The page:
Because it is difficult for many people such as the president to always tell the truth, he should be given a support group in the form of a review committee of distinguished, senior, nonpartisan, well-known truth tellers to approve every written statement and speech that the president makes. Without their signoff, he would not be allowed to say anything — or have anything come out in written form under his name. (This would have the side benefit of causing the president to say far less.)

A tweak here, a tweak there, starting with the truth.”

Members of Congress should resolve to not vote for anything they have not fully read and understood. Again, many of those in Congress may have a problem adhering to this resolution without external discipline. Therefore, before each vote, every member of Congress should have to swear on a Bible, or on the Constitution, on YouTube that they fully understand what they are voting on. One would have thought the embarrassment of having voted for Obamacare without having a clue of what was in it would be sufficient to alter the behavior of members of the House and Senate — but too many continue to stick with the bad old ways that make them look silly and …read more

Source: OP-EDS

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Hayek’s Rule and the Productivity Norm

December 30, 2013 in Economics

By John P. Cochran

My replacement at Metro State, Nicolas Cachanosky, continues to write interesting, challenging papers in the Austrian tradition faster than those of us used to the slower pace of retirement can read them. His most recent is “Hayek’s Rule, NGDP Targeting, and the Productivity Norm: Theory and Application.” Cachanosky notes:

The 2008 crisis demonstrated that serious economic imbalances can take place even in the absence of inflationary problems. An important consensus regards monetary policy that kept interest rates too low for too long as a major driver of the financial crisis (Borio & Disyatat, 2011; Diamond & Rajan, 2009a; Hume & Sentance, 2009; Lal, 2010; Leijonhufvud, 2009; Meltzer, 2009; O’Driscoll, 2009; Schwartz, 2009; Taylor, 2009; White, 2008; Young, 2012). The absence of inflation introduces the question of whether price level stability is in fact a good guide to monetary policy.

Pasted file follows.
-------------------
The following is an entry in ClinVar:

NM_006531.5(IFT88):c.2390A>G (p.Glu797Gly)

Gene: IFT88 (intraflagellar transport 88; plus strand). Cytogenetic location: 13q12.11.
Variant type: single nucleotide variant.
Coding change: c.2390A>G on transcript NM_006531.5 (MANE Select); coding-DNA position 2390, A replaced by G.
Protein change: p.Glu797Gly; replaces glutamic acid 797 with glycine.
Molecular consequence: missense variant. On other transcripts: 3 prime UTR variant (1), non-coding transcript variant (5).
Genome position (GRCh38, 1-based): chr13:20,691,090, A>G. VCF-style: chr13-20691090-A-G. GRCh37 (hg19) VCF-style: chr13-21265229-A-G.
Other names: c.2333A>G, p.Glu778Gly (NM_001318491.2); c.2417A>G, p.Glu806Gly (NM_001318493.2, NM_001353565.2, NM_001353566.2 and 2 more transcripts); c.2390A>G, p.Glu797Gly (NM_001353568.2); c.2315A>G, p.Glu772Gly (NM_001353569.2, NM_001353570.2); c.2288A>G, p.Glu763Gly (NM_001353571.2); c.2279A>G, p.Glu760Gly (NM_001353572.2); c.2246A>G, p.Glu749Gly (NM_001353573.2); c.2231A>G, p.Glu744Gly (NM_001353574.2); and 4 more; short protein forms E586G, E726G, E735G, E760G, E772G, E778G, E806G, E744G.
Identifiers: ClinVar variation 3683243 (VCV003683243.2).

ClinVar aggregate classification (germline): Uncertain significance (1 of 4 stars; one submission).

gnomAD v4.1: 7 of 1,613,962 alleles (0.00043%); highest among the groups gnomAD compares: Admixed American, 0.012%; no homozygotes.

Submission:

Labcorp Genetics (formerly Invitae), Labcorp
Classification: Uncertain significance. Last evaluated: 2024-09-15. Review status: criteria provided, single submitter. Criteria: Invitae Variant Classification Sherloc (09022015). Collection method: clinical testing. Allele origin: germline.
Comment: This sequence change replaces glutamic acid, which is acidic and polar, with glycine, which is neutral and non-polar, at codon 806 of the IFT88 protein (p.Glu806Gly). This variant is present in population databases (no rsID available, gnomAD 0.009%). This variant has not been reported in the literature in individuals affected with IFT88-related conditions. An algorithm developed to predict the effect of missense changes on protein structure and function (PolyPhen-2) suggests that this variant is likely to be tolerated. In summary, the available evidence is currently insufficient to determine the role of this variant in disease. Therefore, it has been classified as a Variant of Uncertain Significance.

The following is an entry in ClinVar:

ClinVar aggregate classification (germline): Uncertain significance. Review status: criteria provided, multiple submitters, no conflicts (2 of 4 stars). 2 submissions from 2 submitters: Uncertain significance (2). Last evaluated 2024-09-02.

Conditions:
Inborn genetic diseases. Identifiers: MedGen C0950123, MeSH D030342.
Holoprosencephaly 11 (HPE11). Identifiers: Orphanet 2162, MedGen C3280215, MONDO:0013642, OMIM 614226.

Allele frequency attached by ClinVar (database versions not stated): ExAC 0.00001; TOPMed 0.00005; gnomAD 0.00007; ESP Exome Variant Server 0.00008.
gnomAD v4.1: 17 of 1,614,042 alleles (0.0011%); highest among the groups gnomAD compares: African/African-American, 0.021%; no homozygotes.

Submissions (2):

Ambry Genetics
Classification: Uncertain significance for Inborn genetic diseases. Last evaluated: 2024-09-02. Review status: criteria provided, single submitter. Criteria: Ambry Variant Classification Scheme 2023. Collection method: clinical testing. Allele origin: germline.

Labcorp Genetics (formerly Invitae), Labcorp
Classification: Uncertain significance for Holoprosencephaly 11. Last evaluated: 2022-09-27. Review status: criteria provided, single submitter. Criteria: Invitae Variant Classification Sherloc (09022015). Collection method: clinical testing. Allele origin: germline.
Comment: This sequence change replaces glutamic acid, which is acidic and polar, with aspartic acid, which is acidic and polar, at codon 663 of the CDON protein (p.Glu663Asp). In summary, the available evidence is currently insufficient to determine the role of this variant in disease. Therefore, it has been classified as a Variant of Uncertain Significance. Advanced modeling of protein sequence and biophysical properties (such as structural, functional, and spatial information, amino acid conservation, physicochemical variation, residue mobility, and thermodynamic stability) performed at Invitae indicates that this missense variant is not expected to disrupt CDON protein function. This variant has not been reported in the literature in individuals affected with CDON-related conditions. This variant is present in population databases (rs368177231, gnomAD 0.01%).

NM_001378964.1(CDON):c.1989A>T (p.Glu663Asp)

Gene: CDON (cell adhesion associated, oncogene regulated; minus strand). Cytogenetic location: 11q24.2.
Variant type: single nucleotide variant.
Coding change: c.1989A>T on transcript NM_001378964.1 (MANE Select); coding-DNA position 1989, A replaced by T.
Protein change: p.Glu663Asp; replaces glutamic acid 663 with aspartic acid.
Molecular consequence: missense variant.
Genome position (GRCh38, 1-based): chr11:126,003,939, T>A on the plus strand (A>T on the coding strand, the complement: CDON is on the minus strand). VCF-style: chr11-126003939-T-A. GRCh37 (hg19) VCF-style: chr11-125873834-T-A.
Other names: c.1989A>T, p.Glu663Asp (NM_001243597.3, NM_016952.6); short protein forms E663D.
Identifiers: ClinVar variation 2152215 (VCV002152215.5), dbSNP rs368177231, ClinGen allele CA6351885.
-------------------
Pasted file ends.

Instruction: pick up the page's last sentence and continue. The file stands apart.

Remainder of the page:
I have argued elsewhere (Hayek and the 21st Century Boom-Bust and Recession-Recovery) this lesson should have been learned from the dot.com bust:

The first boom-bust of the period, 1995–2000, should have provided evidence that Hayek was premature in de-emphasizing the empirical importance of distortions in the structure of production caused by money and credit creation in a growing economy with relatively stable prices (Cochran, Yetter, and Glahe, 2004, pp. 13–14). A monetary shock which accommodated a produc­tivity shock generated a significant boom as exhibited by real GDP above potential GDP (see figure 1). The resulting malinvestment during this period and its effect on employment are illustrated in figures 2 and 3. The resulting “bust,” at least measured in terms of the cycle impact on GDP, was relatively mild.

The significance of this cycle for the role of monetary policy was perhaps missed because it occurred at the end of the relatively long period of growth and stability known as the “Great Moderation.” This period was a time of better—at least compared to monetary policy of the 1960s and 1970s—but not necessarily good policy (Garrison, 2009). During this period, central banks were heavily influenced by macroeconomic events of the 1970s which seemed to discredit the prevailing neo-classical synthesis/Keynesian consensus. A vast economic literature from the consequent policy effectiveness debate emphasized central bank policies that—at least in the long run—aimed at price stabilization as a dominant policy goal. The Fed, while not explicitly inflation targeting, followed a policy that mimicked a Taylor Rule policy. Garrison (2009) characterizes this as a “learning by doing policy” which …read more